The Pittsburgh Pirates signed outfielder Nick Evans, presumably giving him a legitimate opportunity to play full time in the major leagues, something he never would have received had he stayed with the Mets.
I always liked Evans for his hustle, enthusiasm and willingness to do whatever it took to help the Mets. Too bad his hustle didn’t rub off on others.
I remembered Evans’ three-double debut at Colorado and how personable he was in answering questions. Good or bad, Evans never hid from the questioning. Again, another quality I wish others had followed.
When you cover the major league for an extended period, you begin to root for good things to happen to good people. Evans is a good guy and I hope he plays well in Pittsburgh.
My best to him.
The Kansas City Royals beat the Mets for Dodgers; reliever Jonathan Broxton, signing him to a one year deal worh $4 million. Supposedly, that was within the Mets’ spending paramenters.
Broxton worked all of 12 innings last year, so $4 million might have been a stretch for him. But, that’s where we’re at with the Mets and their bullpen.
Read the news today about how the Mets could be players for 38-year-old reliever Octavio Dotel. A journeyman of all journeymen pitchers who has pitched for a dozen teams, including once the Mets.
If the Mets were a contending team with a deep bullpen, Dotel might have been a good fit. But, they aren’t a contender and their bullpen is shoddy at best and Dotel is nothing more than a bit part.
Surely, the Mets can scoop something off the reliever garbage heap that Dotal.
Also a bit of interesting news is that Pat Misch signed with Philadelphia. There was somebody always better – and that’s a relative term when it comes to the Mets’ rotation – but Misch always gave a solid effort and usually strong innings whenever given the chance.
You can get dizzy trying to figure out the various formulas for revenue sharing and the luxury tax, but some things are givens. There will always be some teams willing to spend because the objective is to win.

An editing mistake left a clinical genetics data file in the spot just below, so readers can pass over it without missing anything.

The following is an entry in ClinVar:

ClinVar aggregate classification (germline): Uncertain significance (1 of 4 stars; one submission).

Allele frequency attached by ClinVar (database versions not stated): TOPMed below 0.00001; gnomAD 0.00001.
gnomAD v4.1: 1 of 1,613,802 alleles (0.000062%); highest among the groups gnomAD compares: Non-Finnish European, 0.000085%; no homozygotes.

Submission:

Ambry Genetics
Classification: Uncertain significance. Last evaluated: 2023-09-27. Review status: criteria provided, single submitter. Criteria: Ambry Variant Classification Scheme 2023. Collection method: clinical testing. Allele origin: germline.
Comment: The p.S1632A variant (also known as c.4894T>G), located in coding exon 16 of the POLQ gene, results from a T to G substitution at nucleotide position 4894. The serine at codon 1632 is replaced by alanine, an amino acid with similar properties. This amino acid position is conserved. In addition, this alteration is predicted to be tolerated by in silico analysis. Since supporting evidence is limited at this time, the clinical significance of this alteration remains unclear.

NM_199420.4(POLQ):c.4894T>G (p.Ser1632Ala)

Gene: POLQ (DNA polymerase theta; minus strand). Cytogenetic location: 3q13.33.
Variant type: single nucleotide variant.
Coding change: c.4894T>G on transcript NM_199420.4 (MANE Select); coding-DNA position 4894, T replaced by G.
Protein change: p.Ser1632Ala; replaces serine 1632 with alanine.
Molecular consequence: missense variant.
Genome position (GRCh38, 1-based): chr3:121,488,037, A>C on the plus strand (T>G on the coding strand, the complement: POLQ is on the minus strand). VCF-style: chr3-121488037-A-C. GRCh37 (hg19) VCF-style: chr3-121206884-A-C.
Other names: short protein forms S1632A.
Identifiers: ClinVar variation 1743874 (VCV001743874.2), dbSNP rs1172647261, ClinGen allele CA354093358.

There will also be some teams not willing to spend and find comfort in using their small market status to free load off the big spenders because they are still making money. Pittsburgh and Kansas City have been notorious for using their revenue sharing income not to reinvest in players but to pay their electric bill.
I’m tired of hearing about small market – which should really read small revenue market teams – not fielding competitive teams because of the market they play in. It is inexcusable for a team such as the Pirates to have 20 straight losing seasons. How can the Orioles have 14 losing years playing in a gem of a ballpark like Camden Yards? Seems incomprehensible.
How Bud Selig can allow this is beyond reason. Also crazy is penalizing teams that go over the limit to take away draft choices. It stands to reason that a team having fewer draft picks will compensate with more spending in trying to build.
I’ve never been for revenue sharing because it promotes free loading, but the system is not likely to go away. If they are insistent on such a system, the receiving teams should be required to spend a designated percentage on player salaries. And, while we’re at it, there should be a minimum amount a team MUST spend on payroll.
On the biggest shopping day of the year, the Mets are home wondering what to do with their leftovers.
When I read the Kansas City Royals could offer Bruce Chen $9 million, I begin to wonder if it worth being patient. Then I realize there is no other alternative. Jose Reyes could very well get his $100 million, but he won’t get it from the Mets.
The Mets’ stance of letting the market develop for Reyes before jumping in seems to be the philosophy of everybody else. The Marlins were the first one in, and they gave him a relatively low offer compared to what he’s expecting.
The Mets’ well-founded cautious take because of his injury history is also the thinking of everybody else. Rightfully so. This is not a knock on Reyes, but a statement of fact on the situation.
The offers will increase the closer we get to the Winter Meetings, and the Mets will undoubtedly make their tidy “well we gave him a fair proposal“ contract designed for show.
And, the Mets will be right. It would have been a fair proposal. But, when it comes to free agency, fair has nothing to do with it.